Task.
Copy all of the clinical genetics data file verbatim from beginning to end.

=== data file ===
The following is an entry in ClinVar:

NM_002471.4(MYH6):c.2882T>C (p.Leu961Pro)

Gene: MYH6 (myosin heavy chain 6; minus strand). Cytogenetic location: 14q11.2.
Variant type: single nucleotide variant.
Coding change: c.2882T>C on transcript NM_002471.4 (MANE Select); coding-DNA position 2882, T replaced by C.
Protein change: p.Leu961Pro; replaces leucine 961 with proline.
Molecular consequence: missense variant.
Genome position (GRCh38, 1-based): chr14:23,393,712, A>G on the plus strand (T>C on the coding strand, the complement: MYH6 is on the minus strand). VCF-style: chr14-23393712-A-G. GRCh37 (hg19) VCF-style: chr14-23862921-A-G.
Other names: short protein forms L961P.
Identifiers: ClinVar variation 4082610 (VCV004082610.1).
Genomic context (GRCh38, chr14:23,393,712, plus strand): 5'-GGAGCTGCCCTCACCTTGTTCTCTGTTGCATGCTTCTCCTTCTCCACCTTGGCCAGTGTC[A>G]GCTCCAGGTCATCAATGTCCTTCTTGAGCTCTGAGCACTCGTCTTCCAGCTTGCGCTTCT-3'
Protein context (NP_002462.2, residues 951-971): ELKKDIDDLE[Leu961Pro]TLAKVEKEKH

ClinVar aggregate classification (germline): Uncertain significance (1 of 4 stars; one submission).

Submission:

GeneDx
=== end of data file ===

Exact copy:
The following is an entry in ClinVar:

NM_002471.4(MYH6):c.2882T>C (p.Leu961Pro)

Gene: MYH6 (myosin heavy chain 6; minus strand). Cytogenetic location: 14q11.2.
Variant type: single nucleotide variant.
Coding change: c.2882T>C on transcript NM_002471.4 (MANE Select); coding-DNA position 2882, T replaced by C.
Protein change: p.Leu961Pro; replaces leucine 961 with proline.
Molecular consequence: missense variant.
Genome position (GRCh38, 1-based): chr14:23,393,712, A>G on the plus strand (T>C on the coding strand, the complement: MYH6 is on the minus strand). VCF-style: chr14-23393712-A-G. GRCh37 (hg19) VCF-style: chr14-23862921-A-G.
Other names: short protein forms L961P.
Identifiers: ClinVar variation 4082610 (VCV004082610.1).
Genomic context (GRCh38, chr14:23,393,712, plus strand): 5'-GGAGCTGCCCTCACCTTGTTCTCTGTTGCATGCTTCTCCTTCTCCACCTTGGCCAGTGTC[A>G]GCTCCAGGTCATCAATGTCCTTCTTGAGCTCTGAGCACTCGTCTTCCAGCTTGCGCTTCT-3'
Protein context (NP_002462.2, residues 951-971): ELKKDIDDLE[Leu961Pro]TLAKVEKEKH

ClinVar aggregate classification (germline): Uncertain significance (1 of 4 stars; one submission).

Submission:

GeneDx